When it comes to other types of mundane events, such as a person walking across the street, isn’t that also an “absurdly improbable” event? Once you factor in the details and specifics of that event, such as the way in which the person is walking, what clothes he’s wearing, what time it is, it also seems very improbable event.

So when, exactly, is an event probable?

When the "event" is defined as the category of outcomes of a hypothetical future experiment whose initial conditions have the values you (or your sources) have already measured, the event has a probability.

(Note all measurements have limited precision, so all predictable outcomes of measurements are categories of outcomes. If I predict a measurement of length on a meter stick with millimeter precision, I'm predicting a category of outcomes that would be measured within half a mm of the predicted value on a meter stick with greater precision.)

The probability of the category of outcomes is the ratio of how many hypothetical future experiments have outcomes that fall within the designated category, divided by the hypothetical large number of experiments whose initial conditions have the values you (or your sources) have previously measured. Making the designated category smaller or bigger makes the probability smaller or bigger respectively, which is what you seem to be getting at: for any experiment with a given set of initial condition measurements, the probability of a category of outcomes approaches zero as the size of the category becomes arbitrarily small.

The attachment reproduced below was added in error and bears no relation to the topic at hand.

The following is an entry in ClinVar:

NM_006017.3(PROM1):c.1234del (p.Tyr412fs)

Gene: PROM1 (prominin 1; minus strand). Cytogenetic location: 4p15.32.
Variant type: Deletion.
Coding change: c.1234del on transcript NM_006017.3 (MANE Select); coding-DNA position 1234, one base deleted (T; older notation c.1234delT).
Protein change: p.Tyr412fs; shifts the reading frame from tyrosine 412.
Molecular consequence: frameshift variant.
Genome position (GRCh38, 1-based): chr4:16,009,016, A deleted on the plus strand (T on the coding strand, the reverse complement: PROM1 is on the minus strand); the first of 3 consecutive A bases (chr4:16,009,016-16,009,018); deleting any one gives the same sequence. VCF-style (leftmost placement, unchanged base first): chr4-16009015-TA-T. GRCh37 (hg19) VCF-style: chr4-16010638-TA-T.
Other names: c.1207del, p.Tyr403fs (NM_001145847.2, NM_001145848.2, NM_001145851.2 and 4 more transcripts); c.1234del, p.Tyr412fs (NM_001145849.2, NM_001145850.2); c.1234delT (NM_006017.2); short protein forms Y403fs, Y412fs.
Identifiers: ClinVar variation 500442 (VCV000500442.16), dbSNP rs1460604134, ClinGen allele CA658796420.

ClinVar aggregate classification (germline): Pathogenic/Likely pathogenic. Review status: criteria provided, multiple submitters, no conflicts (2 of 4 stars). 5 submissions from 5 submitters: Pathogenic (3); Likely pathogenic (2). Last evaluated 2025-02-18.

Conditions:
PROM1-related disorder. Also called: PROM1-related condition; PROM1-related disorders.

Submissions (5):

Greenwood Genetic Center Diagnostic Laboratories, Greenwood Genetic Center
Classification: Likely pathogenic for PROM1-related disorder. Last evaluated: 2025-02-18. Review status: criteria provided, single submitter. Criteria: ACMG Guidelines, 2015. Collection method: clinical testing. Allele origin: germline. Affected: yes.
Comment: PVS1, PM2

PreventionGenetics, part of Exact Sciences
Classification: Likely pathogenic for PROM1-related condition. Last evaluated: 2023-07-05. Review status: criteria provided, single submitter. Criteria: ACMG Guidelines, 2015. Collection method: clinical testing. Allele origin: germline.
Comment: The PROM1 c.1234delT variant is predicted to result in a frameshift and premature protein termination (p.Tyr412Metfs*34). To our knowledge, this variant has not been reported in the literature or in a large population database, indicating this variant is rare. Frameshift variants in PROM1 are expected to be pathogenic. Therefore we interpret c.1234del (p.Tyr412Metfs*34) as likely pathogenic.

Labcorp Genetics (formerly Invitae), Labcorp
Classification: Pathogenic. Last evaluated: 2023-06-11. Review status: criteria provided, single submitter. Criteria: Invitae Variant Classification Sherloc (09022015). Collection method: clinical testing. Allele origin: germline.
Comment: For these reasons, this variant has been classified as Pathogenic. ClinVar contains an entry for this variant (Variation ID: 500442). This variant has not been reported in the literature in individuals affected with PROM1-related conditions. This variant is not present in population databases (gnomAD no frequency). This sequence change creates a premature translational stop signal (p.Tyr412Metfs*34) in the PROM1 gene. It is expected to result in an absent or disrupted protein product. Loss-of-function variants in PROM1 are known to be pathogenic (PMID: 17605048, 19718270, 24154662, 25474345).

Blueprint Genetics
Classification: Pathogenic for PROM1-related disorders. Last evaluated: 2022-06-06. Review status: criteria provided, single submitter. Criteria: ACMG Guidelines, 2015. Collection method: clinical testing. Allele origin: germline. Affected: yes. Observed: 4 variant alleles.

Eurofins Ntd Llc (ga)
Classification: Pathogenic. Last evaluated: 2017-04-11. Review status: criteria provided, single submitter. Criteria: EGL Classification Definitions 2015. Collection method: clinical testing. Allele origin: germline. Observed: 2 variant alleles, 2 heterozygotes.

If the "event" is not so defined, probability isn't one of the characteristics it can have.

• i intuitively agree with this answer, but you might want to cite something for your leading claim
– user66760
Commented Jul 30, 2023 at 6:24
• @doot_s I would suggest Experimentation by D. C. Baird, pp 40-46 in the 3rd ed, for an excellent discussion of how to move from measurement to statistical statements and vice versa.
– g s
Commented Jul 30, 2023 at 16:41
• Not downvoting, but this does appear loose to me. Probability is a measure of a state in a space, and it’s absolutely reasonable to talk about the probability of a discrete event that has already happened - c.f. the result of a roll of a dice on a particular game turn. In a sense, yes, we know with certainty that it happened, but that doesn’t mean the probability measure of the event as a function of the sides of the dice cannot be given, or is not a probability, because the behaviour of the measure still satisfies the Kolmogorov axions. Commented Jul 30, 2023 at 17:49